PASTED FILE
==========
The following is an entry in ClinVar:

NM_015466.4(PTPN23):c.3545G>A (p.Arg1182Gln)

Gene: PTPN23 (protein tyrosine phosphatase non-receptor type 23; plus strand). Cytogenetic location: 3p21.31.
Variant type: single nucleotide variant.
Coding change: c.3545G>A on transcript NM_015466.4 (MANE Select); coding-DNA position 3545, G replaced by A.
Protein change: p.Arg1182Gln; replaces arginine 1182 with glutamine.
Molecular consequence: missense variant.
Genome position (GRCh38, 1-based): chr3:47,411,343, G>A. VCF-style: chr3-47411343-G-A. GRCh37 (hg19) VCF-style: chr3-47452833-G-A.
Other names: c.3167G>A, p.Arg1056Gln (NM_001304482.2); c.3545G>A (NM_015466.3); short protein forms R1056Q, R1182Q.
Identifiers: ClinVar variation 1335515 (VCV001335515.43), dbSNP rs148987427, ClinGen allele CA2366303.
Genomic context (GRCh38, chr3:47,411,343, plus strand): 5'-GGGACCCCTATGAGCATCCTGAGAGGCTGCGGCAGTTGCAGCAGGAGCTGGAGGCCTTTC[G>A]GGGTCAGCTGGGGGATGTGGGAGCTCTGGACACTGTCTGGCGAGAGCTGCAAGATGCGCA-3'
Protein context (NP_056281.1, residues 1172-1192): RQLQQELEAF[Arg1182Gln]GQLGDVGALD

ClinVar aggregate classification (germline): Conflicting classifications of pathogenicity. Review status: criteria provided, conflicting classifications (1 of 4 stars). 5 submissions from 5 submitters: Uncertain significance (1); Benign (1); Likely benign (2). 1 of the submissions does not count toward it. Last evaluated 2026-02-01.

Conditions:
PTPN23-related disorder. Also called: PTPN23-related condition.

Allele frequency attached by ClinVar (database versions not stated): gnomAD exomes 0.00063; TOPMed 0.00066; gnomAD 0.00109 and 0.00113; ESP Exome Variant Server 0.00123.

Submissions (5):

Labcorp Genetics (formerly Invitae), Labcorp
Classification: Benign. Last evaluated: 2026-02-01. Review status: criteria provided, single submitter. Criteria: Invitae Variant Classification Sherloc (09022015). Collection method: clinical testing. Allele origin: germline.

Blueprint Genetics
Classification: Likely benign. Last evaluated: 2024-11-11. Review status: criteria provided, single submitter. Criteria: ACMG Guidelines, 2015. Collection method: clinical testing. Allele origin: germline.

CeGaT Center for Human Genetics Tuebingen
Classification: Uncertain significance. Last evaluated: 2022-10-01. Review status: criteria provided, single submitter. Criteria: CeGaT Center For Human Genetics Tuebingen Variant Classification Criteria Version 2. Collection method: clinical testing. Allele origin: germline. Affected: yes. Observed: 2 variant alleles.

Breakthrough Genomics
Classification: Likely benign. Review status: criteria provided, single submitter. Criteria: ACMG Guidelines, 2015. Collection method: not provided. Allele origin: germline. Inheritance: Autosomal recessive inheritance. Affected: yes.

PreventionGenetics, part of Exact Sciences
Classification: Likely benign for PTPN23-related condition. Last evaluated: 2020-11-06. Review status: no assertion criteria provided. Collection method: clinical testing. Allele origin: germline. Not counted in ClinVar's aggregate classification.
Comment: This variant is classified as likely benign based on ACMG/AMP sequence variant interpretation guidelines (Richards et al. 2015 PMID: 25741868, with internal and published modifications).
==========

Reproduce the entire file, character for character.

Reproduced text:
The following is an entry in ClinVar:

NM_015466.4(PTPN23):c.3545G>A (p.Arg1182Gln)

Gene: PTPN23 (protein tyrosine phosphatase non-receptor type 23; plus strand). Cytogenetic location: 3p21.31.
Variant type: single nucleotide variant.
Coding change: c.3545G>A on transcript NM_015466.4 (MANE Select); coding-DNA position 3545, G replaced by A.
Protein change: p.Arg1182Gln; replaces arginine 1182 with glutamine.
Molecular consequence: missense variant.
Genome position (GRCh38, 1-based): chr3:47,411,343, G>A. VCF-style: chr3-47411343-G-A. GRCh37 (hg19) VCF-style: chr3-47452833-G-A.
Other names: c.3167G>A, p.Arg1056Gln (NM_001304482.2); c.3545G>A (NM_015466.3); short protein forms R1056Q, R1182Q.
Identifiers: ClinVar variation 1335515 (VCV001335515.43), dbSNP rs148987427, ClinGen allele CA2366303.
Genomic context (GRCh38, chr3:47,411,343, plus strand): 5'-GGGACCCCTATGAGCATCCTGAGAGGCTGCGGCAGTTGCAGCAGGAGCTGGAGGCCTTTC[G>A]GGGTCAGCTGGGGGATGTGGGAGCTCTGGACACTGTCTGGCGAGAGCTGCAAGATGCGCA-3'
Protein context (NP_056281.1, residues 1172-1192): RQLQQELEAF[Arg1182Gln]GQLGDVGALD

ClinVar aggregate classification (germline): Conflicting classifications of pathogenicity. Review status: criteria provided, conflicting classifications (1 of 4 stars). 5 submissions from 5 submitters: Uncertain significance (1); Benign (1); Likely benign (2). 1 of the submissions does not count toward it. Last evaluated 2026-02-01.

Conditions:
PTPN23-related disorder. Also called: PTPN23-related condition.

Allele frequency attached by ClinVar (database versions not stated): gnomAD exomes 0.00063; TOPMed 0.00066; gnomAD 0.00109 and 0.00113; ESP Exome Variant Server 0.00123.

Submissions (5):

Labcorp Genetics (formerly Invitae), Labcorp
Classification: Benign. Last evaluated: 2026-02-01. Review status: criteria provided, single submitter. Criteria: Invitae Variant Classification Sherloc (09022015). Collection method: clinical testing. Allele origin: germline.

Blueprint Genetics
Classification: Likely benign. Last evaluated: 2024-11-11. Review status: criteria provided, single submitter. Criteria: ACMG Guidelines, 2015. Collection method: clinical testing. Allele origin: germline.

CeGaT Center for Human Genetics Tuebingen
Classification: Uncertain significance. Last evaluated: 2022-10-01. Review status: criteria provided, single submitter. Criteria: CeGaT Center For Human Genetics Tuebingen Variant Classification Criteria Version 2. Collection method: clinical testing. Allele origin: germline. Affected: yes. Observed: 2 variant alleles.

Breakthrough Genomics
Classification: Likely benign. Review status: criteria provided, single submitter. Criteria: ACMG Guidelines, 2015. Collection method: not provided. Allele origin: germline. Inheritance: Autosomal recessive inheritance. Affected: yes.

PreventionGenetics, part of Exact Sciences
Classification: Likely benign for PTPN23-related condition. Last evaluated: 2020-11-06. Review status: no assertion criteria provided. Collection method: clinical testing. Allele origin: germline. Not counted in ClinVar's aggregate classification.
Comment: This variant is classified as likely benign based on ACMG/AMP sequence variant interpretation guidelines (Richards et al. 2015 PMID: 25741868, with internal and published modifications).